Josephine Baker group of schools by Dominique Coulon & Associés

This crossing of X and Y axes highlights the surfacing of various traces - ruins of a Gallo-Roman necropolis stand where the scarred landscape bears witness to the demolition of the ‘Ravel’ and ‘Presov’ blocks of flats, dynamited on 23 June 2004. As if the map had marked the territory with a tattoo.

Josephine Baker group of schools by Dominique Coulon & Associés

Above: Photograph by Delphine George

The group of schools occupies a trapezoid-shaped plot of land obliterated by the non-aedificandi area corresponding to the location of one of the two buildings that were demolished.

Josephine Baker group of schools by Dominique Coulon & Associés

Dominique Coulon stays in line with the scheme and the intentions of Bernard Paurd, but seems to consider this scar as the substratum for an act of resilience – a psychological process analysed by Boris Cyrulnik that makes it possible to overcome traumatic situations – rather than the stigma of an irreversible situation. He thus returns spontaneously to his work on twisting shapes, a theme that recurs constantly in his projects.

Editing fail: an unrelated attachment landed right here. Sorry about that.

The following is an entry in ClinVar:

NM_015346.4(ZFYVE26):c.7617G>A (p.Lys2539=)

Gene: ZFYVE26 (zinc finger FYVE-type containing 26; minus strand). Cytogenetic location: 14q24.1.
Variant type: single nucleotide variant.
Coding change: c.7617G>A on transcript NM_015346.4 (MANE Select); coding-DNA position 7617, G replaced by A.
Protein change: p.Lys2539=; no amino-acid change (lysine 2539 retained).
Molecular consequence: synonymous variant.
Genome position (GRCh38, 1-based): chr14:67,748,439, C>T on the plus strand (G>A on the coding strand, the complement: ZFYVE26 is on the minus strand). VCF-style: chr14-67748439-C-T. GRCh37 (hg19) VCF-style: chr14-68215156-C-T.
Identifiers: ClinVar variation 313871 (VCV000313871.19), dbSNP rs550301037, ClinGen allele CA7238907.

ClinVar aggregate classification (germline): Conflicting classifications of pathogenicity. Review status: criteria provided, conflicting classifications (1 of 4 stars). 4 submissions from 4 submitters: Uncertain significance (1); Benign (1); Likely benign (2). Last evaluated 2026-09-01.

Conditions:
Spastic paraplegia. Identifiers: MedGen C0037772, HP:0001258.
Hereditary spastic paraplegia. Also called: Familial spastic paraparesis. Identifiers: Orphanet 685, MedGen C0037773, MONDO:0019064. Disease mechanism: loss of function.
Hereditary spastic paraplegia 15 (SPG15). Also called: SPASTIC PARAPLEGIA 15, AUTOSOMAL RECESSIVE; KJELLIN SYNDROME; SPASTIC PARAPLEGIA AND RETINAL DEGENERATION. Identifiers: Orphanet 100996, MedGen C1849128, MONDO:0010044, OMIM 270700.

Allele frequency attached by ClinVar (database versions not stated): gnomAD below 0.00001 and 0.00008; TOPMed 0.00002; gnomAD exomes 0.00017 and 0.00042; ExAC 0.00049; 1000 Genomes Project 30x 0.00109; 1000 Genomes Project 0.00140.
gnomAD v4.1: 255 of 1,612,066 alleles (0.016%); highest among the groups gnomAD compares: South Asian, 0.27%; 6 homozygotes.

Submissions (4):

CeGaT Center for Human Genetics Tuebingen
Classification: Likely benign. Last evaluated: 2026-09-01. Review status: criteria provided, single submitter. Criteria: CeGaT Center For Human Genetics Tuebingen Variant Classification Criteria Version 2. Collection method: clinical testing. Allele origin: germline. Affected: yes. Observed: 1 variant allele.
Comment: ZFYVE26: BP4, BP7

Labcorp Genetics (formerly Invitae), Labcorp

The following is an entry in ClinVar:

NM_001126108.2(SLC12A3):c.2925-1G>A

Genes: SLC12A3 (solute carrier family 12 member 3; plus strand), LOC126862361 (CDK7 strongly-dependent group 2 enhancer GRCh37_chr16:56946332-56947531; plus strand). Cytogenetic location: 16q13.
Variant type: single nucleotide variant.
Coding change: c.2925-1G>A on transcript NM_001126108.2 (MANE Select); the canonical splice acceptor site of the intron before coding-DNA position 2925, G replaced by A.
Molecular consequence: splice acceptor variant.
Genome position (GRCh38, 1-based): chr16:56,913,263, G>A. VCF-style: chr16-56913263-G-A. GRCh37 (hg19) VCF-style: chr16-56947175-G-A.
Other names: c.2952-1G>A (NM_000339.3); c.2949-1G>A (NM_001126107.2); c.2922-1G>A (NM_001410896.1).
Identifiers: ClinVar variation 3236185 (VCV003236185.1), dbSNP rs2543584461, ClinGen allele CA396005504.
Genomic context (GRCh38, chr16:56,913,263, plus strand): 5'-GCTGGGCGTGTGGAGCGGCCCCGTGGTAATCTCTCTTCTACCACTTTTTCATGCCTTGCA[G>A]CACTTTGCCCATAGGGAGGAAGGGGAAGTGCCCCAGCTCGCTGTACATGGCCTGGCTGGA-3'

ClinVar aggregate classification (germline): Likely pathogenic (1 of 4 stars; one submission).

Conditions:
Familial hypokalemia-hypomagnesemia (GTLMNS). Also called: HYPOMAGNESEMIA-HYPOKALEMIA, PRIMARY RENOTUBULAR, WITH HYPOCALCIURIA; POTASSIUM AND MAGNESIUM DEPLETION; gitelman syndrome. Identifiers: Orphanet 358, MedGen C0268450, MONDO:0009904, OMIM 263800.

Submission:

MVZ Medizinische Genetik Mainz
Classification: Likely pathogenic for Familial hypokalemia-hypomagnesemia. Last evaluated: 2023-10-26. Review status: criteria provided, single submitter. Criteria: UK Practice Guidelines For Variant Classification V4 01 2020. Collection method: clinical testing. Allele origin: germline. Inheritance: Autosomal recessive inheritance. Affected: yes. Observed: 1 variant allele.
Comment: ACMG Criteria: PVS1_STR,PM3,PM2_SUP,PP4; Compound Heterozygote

Josephine Baker group of schools by Dominique Coulon & Associés

The requirement to refrain from constructing closed volumes based on the rectangle that is a feature of the plot of land, combined with the constraints in terms of density and height, has enabled him to question the separation of the primary and nursery schools in the brief.

Josephine Baker group of schools by Dominique Coulon & Associés

His proposal therefore sketches out a unitary organisation, deployed with virtuoso skill in the three dimensions of the space between two poles linked by a system of ramps. Thus the nursery school classrooms are pushed to the east, on a floor cantilevered above the entrance, and the primary school classrooms occupy areas to the west overlooking interstitial gardens.

Josephine Baker group of schools by Dominique Coulon & Associés

The older children’s playground merges into the area reserved for the younger children, which already contains the shared canteen, while the sports areas have been placed on the roof of the other block, which contains the library shared by the two schools.

Josephine Baker group of schools by Dominique Coulon & Associés